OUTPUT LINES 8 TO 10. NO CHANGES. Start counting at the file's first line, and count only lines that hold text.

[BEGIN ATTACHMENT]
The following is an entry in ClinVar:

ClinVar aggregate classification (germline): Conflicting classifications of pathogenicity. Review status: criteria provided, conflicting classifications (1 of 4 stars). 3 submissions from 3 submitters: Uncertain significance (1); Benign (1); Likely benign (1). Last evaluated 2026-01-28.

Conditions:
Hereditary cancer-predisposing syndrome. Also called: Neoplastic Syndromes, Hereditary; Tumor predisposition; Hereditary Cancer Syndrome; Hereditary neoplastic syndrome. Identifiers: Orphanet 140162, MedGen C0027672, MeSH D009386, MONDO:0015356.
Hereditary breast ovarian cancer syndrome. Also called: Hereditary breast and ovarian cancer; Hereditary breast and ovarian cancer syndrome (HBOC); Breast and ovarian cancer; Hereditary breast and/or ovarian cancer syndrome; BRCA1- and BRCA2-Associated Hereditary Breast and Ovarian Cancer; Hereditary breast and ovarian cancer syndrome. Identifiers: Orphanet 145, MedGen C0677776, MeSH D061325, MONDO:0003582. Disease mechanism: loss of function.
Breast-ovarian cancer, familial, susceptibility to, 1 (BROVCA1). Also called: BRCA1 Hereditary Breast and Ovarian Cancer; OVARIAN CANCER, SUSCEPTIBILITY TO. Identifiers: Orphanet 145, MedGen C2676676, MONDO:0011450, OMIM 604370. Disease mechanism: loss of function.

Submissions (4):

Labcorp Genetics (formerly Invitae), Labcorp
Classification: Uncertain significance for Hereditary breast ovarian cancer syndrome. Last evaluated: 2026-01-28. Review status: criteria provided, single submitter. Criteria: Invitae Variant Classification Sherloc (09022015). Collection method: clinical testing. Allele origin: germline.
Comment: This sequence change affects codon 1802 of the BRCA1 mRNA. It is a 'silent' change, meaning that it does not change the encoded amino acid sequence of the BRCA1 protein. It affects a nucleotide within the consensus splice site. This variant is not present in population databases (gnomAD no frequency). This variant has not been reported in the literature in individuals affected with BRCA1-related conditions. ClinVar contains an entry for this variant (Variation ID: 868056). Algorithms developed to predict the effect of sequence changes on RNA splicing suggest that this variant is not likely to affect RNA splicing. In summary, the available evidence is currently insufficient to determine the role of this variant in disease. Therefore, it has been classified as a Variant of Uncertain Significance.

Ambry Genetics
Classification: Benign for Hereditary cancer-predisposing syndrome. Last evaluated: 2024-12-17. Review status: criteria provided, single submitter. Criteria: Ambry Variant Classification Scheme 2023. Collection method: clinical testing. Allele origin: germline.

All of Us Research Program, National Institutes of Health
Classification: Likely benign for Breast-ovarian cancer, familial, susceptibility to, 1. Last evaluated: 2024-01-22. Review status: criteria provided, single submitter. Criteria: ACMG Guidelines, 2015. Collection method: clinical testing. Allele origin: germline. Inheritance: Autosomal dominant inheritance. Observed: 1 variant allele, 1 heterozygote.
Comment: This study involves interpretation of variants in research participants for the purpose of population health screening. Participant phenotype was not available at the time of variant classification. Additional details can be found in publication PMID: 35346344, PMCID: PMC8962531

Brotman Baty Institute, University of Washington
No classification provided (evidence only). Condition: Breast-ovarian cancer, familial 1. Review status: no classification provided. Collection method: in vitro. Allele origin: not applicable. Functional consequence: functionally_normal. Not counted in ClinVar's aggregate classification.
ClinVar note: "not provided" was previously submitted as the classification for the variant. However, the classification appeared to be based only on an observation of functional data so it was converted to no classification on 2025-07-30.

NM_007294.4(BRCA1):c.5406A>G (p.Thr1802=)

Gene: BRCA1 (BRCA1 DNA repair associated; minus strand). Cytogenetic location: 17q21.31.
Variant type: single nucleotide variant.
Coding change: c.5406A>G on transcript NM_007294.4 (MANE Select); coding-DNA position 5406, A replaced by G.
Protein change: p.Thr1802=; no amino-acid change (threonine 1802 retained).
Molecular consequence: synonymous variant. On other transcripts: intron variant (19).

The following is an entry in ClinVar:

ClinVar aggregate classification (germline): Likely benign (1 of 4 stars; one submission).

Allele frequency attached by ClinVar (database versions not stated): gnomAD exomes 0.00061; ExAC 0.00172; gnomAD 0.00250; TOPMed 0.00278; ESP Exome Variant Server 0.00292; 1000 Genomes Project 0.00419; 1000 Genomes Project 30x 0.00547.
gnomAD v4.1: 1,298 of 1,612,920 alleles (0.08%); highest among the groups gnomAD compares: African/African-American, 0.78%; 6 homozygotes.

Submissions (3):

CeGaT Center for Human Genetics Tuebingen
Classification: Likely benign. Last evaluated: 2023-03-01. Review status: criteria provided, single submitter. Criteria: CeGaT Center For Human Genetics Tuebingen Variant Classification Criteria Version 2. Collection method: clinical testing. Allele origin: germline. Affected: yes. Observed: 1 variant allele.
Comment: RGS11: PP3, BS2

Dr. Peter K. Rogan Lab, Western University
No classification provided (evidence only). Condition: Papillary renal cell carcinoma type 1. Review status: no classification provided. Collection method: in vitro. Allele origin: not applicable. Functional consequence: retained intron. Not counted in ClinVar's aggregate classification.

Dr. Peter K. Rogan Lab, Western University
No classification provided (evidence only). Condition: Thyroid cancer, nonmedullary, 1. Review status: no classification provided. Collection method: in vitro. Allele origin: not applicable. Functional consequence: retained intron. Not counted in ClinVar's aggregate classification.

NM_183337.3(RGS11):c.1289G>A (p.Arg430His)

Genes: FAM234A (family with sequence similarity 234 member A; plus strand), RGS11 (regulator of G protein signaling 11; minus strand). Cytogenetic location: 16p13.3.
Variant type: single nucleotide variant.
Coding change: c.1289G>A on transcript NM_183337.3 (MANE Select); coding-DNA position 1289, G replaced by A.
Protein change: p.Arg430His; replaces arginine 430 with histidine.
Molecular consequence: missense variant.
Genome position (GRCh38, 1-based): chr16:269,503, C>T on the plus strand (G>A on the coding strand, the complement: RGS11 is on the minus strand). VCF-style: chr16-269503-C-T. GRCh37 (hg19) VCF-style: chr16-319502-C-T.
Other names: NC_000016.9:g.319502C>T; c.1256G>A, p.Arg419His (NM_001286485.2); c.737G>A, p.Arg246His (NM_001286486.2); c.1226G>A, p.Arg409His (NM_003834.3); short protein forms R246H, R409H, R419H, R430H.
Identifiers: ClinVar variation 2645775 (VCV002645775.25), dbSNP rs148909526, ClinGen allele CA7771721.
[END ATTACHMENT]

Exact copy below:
Labcorp Genetics (formerly Invitae), Labcorp
Classification: Uncertain significance for Hereditary breast ovarian cancer syndrome. Last evaluated: 2026-01-28. Review status: criteria provided, single submitter. Criteria: Invitae Variant Classification Sherloc (09022015). Collection method: clinical testing. Allele origin: germline.
Comment: This sequence change affects codon 1802 of the BRCA1 mRNA. It is a 'silent' change, meaning that it does not change the encoded amino acid sequence of the BRCA1 protein. It affects a nucleotide within the consensus splice site. This variant is not present in population databases (gnomAD no frequency). This variant has not been reported in the literature in individuals affected with BRCA1-related conditions. ClinVar contains an entry for this variant (Variation ID: 868056). Algorithms developed to predict the effect of sequence changes on RNA splicing suggest that this variant is not likely to affect RNA splicing. In summary, the available evidence is currently insufficient to determine the role of this variant in disease. Therefore, it has been classified as a Variant of Uncertain Significance.